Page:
With these two limitations, a storage capacity on the order of magnitude of 106 bits is adequate for the digital storage of the image produced on the fluorescent screen.
By this means an image quality is achieved which exceeds that of a baggage inspection system utilizing a tube memory, particularly with respect to a distortion-free representation of the corners of the image. The cost requirements, however, nevertheless remain on the same order of magnitude as current systems. In addition, the reliability of the system due to the freedom of maintenance of the memory is of major importance. This is particularly true in those instances in which extreme climatic conditions are involved and highly trained service personnel or the only personnel available are those with insufficient qualifications.
In the drawings wherein like reference characters indicate like or corresponding parts:
FIG. 1 schematically illustrates the main components of a baggage inspection system; and
FIG. 2 is a block circuit diagram illustrating the course of the image and control signals from the television camera to the television monitor.
Referring to FIG. 1, the reference numeral 1 indicates generally an X-Ray/generator, which would normally be contained in a suitable housing having adequate shielding to protect the surroundings and personnel from stray X-radiation. The radiation penetrates an inspection object 2 and produces a shadow image on a fluorescent screen 3. At the side of the screen 3, remote from the object 2 under inspection, is a highly sensitive television camera 4 which is focused on the screen 3 and preferably is equipped with a so-called EIC (electron induced conductivity) pickup tube.
The television camera 4 scans the shadow image on the screen 3 and the television signal produced thereby is stored in a memory 5 which is a solid state digital memory. The digitally stored image can be read-out and, following corresponding electro-optical conversion, can be observed on a television monitor 6 for an arbitrary period of time. A control unit 7 guarantees that the X-ray flash generator 1 and the television camera 4 will be suitably operated in synchronism. In accordance with the invention only a half frame of the usual interlaced video frame of the television camera is utilized, i.e. only either the even or odd scanning lines of the electron beam of the television tube in the camera 4 are utilized. The solid state memory is preferably here slave-synchronized, with the timing pulses necessary for the storage operation being derived from the television signal. As illustrated in FIG. 2, which illustrates components disposed between the television camera 4 and the television monitor 6, the video signal BAS representing the output signal of the television camera 4 is supplied to an analog/digital converter (A/D-converter) 8 to a sync separator 9 which may be in the form of an amplitude filter. The digital signals produced by the converter 8 are supplied to the input of a solid state digital storage memory 10 whose output is connected to the input of a digital/analog-converter (D/A converter 11). The output of the D/A-converter 11 is supplied in the form of an analog signal B, to a mixer stage 12, which also receives an output signal AS from the sync separator 9. The combined signal BAS is then supplied from the mixer 12 to the television monitor 6.
An output of the sync separator 9 is also connected to a clock pulse unit 13 which supplies pulses to respective control inputs of the A/D converter 8, the memory 10, the D/A-converter 11 and an addressing unit 14 which is connected to one address input of the memory 10.
The sync separator 9 is adapted to separate the blanking and synchronizing signals AS from the image signal B of the video signals BAS supplied by the television camera 4. The signals AS and in turn supplied to the clock pulse unit 13, which produces therefrom the additional clock pulse signals required for the control of the converters 8, 11, addressing unit 14 and memory 10. The analog video signal supplied to the A/D converter 8 is there digitized and supplied to the memory 10, while addressing unit 14 insures the necessary address selection of the desired storage locations. Signals read out of the memory 10 are supplied to the D/A transducer 11 which converts such signals back into an analog image signal B, which is supplied to the mixer 12. The latter combines such analog image signal B with the blanking and synchronizing signals AS, delivered by the sync separator 9, into a complete video signal BAS capable of being processed by television monitor 6 and suitably displayed thereby. The stored signal in the memory 10 can be read-out or re-read and made available in the television monitor 6 as an image for observation until a new video signal is stored.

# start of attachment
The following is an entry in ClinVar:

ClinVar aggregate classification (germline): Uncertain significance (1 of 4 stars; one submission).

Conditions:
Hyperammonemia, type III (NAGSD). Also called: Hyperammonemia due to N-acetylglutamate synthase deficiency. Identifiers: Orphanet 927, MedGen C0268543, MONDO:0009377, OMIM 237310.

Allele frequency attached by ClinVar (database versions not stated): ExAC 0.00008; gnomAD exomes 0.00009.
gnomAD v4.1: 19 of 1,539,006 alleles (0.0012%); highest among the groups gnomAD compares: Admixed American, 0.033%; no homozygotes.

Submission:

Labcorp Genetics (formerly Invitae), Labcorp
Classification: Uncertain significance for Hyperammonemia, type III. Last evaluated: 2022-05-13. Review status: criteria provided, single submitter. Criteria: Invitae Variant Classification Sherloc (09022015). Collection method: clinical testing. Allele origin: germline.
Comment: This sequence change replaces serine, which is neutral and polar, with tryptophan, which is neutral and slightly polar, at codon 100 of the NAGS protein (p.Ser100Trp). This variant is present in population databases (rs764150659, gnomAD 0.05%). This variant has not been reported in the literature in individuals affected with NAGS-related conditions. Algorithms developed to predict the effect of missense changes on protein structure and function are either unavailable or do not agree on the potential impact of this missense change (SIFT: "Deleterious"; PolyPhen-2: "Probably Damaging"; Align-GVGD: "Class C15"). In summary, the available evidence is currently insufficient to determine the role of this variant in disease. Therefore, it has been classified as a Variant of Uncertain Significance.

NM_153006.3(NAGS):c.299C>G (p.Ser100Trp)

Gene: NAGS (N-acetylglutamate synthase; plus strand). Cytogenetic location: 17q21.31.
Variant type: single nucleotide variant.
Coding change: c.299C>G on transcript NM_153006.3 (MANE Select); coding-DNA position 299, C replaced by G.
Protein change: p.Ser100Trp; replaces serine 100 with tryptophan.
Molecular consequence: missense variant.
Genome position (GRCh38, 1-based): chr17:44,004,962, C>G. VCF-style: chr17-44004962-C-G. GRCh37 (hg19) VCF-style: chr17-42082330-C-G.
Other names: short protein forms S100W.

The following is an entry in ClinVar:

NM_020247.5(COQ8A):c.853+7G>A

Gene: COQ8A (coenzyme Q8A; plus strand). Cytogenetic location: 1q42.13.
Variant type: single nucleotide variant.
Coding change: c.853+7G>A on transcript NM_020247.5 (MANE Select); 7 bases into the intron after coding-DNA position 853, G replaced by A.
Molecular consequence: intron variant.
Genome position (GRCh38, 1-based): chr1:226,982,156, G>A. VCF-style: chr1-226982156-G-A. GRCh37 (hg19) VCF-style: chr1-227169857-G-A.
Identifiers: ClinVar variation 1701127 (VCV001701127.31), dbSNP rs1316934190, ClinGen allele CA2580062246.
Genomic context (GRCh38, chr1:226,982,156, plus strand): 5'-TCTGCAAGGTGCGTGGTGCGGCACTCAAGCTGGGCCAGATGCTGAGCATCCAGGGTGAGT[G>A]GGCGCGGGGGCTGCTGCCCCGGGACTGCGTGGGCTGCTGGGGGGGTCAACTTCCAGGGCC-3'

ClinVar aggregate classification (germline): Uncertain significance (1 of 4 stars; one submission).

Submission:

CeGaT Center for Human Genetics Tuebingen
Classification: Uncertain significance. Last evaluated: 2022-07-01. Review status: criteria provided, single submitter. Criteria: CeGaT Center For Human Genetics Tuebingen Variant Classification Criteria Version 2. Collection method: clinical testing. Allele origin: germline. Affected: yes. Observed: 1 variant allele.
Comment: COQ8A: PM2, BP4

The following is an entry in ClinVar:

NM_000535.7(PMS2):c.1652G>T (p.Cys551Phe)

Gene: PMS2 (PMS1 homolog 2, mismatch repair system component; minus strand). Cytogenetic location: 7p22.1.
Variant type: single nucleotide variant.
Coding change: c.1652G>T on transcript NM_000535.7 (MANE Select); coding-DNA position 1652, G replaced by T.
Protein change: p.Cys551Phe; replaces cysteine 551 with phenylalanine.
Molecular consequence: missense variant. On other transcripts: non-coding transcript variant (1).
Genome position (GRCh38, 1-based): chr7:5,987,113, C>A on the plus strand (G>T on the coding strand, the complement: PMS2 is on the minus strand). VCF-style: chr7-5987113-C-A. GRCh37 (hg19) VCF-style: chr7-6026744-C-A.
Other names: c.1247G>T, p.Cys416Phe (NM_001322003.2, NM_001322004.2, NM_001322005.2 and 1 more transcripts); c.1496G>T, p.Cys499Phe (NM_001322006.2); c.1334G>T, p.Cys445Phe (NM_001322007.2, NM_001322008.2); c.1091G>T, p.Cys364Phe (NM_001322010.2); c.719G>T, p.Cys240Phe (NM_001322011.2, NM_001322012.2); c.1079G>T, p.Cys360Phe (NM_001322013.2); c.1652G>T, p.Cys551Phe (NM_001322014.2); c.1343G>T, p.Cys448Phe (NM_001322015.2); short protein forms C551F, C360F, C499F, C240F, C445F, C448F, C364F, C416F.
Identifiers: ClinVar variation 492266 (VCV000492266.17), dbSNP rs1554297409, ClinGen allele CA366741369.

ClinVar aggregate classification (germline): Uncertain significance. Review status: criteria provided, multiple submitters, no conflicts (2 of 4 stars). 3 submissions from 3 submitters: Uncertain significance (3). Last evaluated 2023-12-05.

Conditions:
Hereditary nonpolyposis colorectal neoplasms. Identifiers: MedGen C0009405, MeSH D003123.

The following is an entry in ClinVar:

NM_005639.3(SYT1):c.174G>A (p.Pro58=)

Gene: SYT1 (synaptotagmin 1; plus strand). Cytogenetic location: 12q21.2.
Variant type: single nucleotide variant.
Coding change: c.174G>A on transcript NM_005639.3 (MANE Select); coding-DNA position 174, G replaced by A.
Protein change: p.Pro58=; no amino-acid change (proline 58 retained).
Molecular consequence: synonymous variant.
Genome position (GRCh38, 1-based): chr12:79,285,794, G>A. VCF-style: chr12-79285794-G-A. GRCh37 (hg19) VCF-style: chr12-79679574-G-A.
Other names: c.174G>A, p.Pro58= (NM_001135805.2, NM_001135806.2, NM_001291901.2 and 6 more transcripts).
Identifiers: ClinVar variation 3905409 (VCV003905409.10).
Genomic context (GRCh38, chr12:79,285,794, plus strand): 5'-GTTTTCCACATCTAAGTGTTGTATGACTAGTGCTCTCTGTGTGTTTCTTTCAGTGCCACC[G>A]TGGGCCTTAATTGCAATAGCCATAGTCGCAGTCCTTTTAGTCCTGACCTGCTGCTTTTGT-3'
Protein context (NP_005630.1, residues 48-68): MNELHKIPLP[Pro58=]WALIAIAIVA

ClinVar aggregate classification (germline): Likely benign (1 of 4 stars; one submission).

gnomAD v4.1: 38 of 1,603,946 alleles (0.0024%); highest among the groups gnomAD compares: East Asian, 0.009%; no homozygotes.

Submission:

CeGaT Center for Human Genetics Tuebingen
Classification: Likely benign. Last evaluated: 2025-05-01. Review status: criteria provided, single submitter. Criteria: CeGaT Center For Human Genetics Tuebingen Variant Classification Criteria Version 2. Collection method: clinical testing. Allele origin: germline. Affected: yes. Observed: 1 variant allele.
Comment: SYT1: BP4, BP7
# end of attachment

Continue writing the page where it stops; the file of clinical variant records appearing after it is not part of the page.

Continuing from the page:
Other than the selected storage capacity limitation previously referred to, the specific construction of converters 8, 11, as well as the memory 10 and the addressing unit 14, have no specific further restrictions imposed thereon and conventional units can be employed. For example, the solid state digital memory 5 can be an MOS memory embodying a construction such as that described in the publication "Siemens Forschungs- und Entwicklungsberichte"(Research and Development Reports) April, 1975, pages 196-206. Likewise, the respective analog/digital and digital/analog converters can be of a construction similar to that described in the publication "Comsat Technical Review", vol. 2, no. 1, Spring 1972, pages 39-72.
It will be appreciated that a baggage inspection system constructed in accordance with the invention requires merely a one-time adjustment of the units utilized for the image storage, following which subsequent changes in the uniformity of the signal levels or other deteriorations will not take place in the normal operation of the system. This is a very important advantage as compared with baggage inspection systems utilizing tube storage structures, and furthermore is achieved without an appreciable increase in expense, while at the same time improving the image quality.
Having thus described our invention it will be obvious that although various minor modifications might be suggested by those versed in the art, it should be understood that we wish to embody within the scope of the patent granted hereon all such modifications as reasonably, and properly come within the scope of our contribution to the art.
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|U.S. Classification||378/98.2, 378/57|
|International Classification||H05G1/00, A61B6/00, H04N5/76, G01V8/10, H04N5/00, G01V5/00, G01D, H05G1/64, G01N23/04, H04N7/18, H04N5/32|